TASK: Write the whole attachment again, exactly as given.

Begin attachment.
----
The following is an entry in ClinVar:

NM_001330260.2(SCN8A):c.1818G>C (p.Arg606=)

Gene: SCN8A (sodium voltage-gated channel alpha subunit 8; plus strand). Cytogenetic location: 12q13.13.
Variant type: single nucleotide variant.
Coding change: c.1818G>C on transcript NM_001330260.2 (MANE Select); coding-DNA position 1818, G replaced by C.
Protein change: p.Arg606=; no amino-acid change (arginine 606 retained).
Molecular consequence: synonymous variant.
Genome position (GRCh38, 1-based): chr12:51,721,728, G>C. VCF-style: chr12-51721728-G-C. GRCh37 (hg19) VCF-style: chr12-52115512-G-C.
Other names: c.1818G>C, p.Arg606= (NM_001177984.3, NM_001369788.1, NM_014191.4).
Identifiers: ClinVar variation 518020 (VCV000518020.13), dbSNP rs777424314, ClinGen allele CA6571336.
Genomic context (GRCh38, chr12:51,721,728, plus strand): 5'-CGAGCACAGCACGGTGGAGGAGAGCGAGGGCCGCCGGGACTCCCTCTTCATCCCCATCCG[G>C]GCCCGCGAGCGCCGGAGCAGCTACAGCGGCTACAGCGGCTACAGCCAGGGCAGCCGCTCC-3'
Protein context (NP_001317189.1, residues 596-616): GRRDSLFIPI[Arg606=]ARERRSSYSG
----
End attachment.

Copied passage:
The following is an entry in ClinVar:

NM_001330260.2(SCN8A):c.1818G>C (p.Arg606=)

Gene: SCN8A (sodium voltage-gated channel alpha subunit 8; plus strand). Cytogenetic location: 12q13.13.
Variant type: single nucleotide variant.
Coding change: c.1818G>C on transcript NM_001330260.2 (MANE Select); coding-DNA position 1818, G replaced by C.
Protein change: p.Arg606=; no amino-acid change (arginine 606 retained).
Molecular consequence: synonymous variant.
Genome position (GRCh38, 1-based): chr12:51,721,728, G>C. VCF-style: chr12-51721728-G-C. GRCh37 (hg19) VCF-style: chr12-52115512-G-C.
Other names: c.1818G>C, p.Arg606= (NM_001177984.3, NM_001369788.1, NM_014191.4).
Identifiers: ClinVar variation 518020 (VCV000518020.13), dbSNP rs777424314, ClinGen allele CA6571336.
Genomic context (GRCh38, chr12:51,721,728, plus strand): 5'-CGAGCACAGCACGGTGGAGGAGAGCGAGGGCCGCCGGGACTCCCTCTTCATCCCCATCCG[G>C]GCCCGCGAGCGCCGGAGCAGCTACAGCGGCTACAGCGGCTACAGCCAGGGCAGCCGCTCC-3'
Protein context (NP_001317189.1, residues 596-616): GRRDSLFIPI[Arg606=]ARERRSSYSG